(A) Food manufacturers would respond to a ban on the label “sugar-free” by reducing the calories in sugar-free products by enough to be able to promote those products as diet foods. -- NO influence or argument
(B) Individuals who are diabetic need to be able to identify products that contain no sugar by reference to product labels that expressly state that the product contains no sugar. -- IMO: If consumer reads labelling of ingredients before buying it, mere text change will not solve the purpose.
(C) Consumers are sometimes slow to notice changes in product labels unless those changes are themselves well advertised. -- Strengthen
(D) Consumers who have chosen a particular weight-loss diet tend to persist with this diet if they have been warned not to expect very quick results. OOS
(E) Exactly what appears on a product label is less important to consumer behavior than is the relative visual prominence of the different pieces of information that the label contains. OOS

Second thought, now understand why B can weaken the argument.
OA is B
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Posts: 267
Re: ARTIFICIAL SWEETENERS [#permalink]

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18 May 2009, 08:08
I think the key here lies in identifying the conclusion of the argument.
Here it is

many consumers who need to lose weight will interpret the label “sugar-free” as synonymous with “low in calories” and harm themselves by building weight-loss diets around foods labeled “sugar-free.

The Answer B weakens this conclusion.
Director
Joined: 23 May 2008
Posts: 756
Re: ARTIFICIAL SWEETENERS [#permalink]

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18 May 2009, 10:31
clear B
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Joined: 20 Apr 2008
Posts: 44
Re: ARTIFICIAL SWEETENERS [#permalink]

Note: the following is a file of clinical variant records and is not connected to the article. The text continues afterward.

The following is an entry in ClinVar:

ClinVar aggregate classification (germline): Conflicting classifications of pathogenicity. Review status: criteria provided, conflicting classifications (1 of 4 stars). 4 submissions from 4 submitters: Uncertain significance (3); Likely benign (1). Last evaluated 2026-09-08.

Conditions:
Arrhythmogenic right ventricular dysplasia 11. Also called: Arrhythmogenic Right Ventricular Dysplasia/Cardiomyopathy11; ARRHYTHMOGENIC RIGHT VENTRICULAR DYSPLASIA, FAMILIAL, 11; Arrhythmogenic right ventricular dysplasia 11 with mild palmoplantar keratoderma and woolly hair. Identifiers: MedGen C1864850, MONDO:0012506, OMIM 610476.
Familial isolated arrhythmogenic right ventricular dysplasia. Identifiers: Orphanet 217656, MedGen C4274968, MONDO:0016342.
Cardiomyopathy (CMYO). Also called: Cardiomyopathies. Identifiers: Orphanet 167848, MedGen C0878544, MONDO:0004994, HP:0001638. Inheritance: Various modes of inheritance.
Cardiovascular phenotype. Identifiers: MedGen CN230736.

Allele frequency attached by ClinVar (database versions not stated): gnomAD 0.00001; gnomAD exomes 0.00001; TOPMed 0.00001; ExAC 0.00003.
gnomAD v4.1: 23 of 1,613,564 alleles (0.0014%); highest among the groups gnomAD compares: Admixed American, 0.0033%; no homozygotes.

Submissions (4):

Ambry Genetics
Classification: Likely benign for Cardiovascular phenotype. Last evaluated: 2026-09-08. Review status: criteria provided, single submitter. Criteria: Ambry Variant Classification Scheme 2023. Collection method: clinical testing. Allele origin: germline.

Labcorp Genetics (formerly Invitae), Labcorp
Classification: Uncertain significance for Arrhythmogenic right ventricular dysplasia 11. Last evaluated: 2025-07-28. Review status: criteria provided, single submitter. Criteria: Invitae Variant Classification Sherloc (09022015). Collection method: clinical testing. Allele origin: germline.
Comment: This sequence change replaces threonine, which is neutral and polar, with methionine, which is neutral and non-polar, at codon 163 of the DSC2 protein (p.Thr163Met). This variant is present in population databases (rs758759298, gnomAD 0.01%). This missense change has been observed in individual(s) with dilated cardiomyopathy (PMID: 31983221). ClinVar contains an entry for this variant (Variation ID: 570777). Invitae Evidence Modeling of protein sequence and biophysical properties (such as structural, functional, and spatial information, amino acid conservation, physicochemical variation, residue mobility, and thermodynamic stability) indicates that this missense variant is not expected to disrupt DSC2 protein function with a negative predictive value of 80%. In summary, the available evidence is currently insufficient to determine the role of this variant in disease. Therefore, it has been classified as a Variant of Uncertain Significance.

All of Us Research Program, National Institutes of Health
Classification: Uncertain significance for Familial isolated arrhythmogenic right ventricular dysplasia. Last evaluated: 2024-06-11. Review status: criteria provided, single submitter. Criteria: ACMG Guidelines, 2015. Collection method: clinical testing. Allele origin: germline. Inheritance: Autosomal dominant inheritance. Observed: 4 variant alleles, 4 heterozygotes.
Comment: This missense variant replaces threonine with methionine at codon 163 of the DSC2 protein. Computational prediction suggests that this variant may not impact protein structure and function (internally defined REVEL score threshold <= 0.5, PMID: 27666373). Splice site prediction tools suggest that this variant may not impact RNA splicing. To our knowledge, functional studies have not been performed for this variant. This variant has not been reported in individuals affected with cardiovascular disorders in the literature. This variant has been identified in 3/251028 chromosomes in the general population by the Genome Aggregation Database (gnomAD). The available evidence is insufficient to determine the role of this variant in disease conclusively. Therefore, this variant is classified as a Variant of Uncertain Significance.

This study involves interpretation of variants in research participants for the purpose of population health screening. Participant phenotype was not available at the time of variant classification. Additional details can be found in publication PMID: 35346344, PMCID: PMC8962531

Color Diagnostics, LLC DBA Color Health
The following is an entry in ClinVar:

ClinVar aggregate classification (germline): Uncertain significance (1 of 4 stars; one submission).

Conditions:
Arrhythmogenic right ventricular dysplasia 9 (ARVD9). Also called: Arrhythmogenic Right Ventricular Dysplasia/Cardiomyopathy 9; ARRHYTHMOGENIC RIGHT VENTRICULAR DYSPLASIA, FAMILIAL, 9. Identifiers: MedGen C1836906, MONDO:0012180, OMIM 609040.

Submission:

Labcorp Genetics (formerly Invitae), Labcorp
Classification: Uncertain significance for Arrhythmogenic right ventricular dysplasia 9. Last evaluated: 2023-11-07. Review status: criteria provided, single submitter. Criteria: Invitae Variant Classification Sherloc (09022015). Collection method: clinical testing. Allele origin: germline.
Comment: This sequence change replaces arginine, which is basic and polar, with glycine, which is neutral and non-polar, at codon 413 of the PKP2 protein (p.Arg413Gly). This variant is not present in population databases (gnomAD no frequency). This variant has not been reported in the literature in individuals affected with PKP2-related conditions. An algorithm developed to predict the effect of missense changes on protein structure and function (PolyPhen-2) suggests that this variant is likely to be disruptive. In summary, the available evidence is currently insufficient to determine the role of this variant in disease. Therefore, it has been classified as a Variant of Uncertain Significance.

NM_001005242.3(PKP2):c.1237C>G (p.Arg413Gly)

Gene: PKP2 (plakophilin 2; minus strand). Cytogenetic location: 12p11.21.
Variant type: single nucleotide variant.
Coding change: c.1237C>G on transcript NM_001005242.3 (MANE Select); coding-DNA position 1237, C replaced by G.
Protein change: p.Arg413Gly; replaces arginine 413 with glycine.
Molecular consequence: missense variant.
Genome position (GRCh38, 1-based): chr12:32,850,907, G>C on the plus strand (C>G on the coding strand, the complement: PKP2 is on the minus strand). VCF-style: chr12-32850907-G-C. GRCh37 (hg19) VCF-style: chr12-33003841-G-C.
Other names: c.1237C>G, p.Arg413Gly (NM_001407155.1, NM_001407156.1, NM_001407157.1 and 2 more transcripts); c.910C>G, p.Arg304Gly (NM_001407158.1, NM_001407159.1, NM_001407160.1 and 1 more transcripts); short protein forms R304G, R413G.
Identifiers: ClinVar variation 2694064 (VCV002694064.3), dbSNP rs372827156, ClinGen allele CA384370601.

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18 May 2009, 20:54
Neochronic wrote:
I think the key here lies in identifying the conclusion of the argument.
Here it is

many consumers who need to lose weight will interpret the label “sugar-free” as synonymous with “low in calories” and harm themselves by building weight-loss diets around foods labeled “sugar-free.

The Answer B weakens this conclusion.

it doesn't make sense that the conclusion as you said
I think the conclusion is the first sentence, and the one you mentioned is premise.

I still don't know why B is about who is diabetic, what about who want to lose weight???
Intern
Joined: 25 May 2009
Posts: 1
Re: ARTIFICIAL SWEETENERS [#permalink]

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25 May 2009, 21:35
sondenso wrote:
The labeling of otherwise high-calorie foods as “sugar-free,” based on the replacement of all sugar by artificial sweeteners, should be prohibited by law. Such a prohibition is indicated because many consumers who need to lose weight will interpret the label “sugar-free” as synonymous with “low in calories” and harm themselves by building weight-loss diets around foods labeled “sugar-free.” Manufacturers of sugar-free foods are well aware of this tendency on the part of consumers

Which one of the following, if true, provides the strongest basis for challenging the conclusion in the passage?
(A) Food manufacturers would respond to a ban on the label “sugar-free” by reducing the calories in sugar-free products by enough to be able to promote those products as diet foods.
(B) Individuals who are diabetic need to be able to identify products that contain no sugar by reference to product labels that expressly state that the product contains no sugar.
(C) Consumers are sometimes slow to notice changes in product labels unless those changes are themselves well advertised.
(D) Consumers who have chosen a particular weight-loss diet tend to persist with this diet if they have been warned not to expect very quick results.
(E) Exactly what appears on a product label is less important to consumer behavior than is the relative visual prominence of the different pieces of information that the label contains.

I agree with this one. I think the strongest basis for challenging the conclusion in the passage
is that consumers are sometimes slow to notice changes in product labels unless those changes are themselves well advertised.

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This is not a quality discussion. It has been retired.

If you would like to discuss this question please re-post it in the respective forum. Thank you!

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Re: ARTIFICIAL SWEETENERS   [#permalink] 25 May 2009, 21:35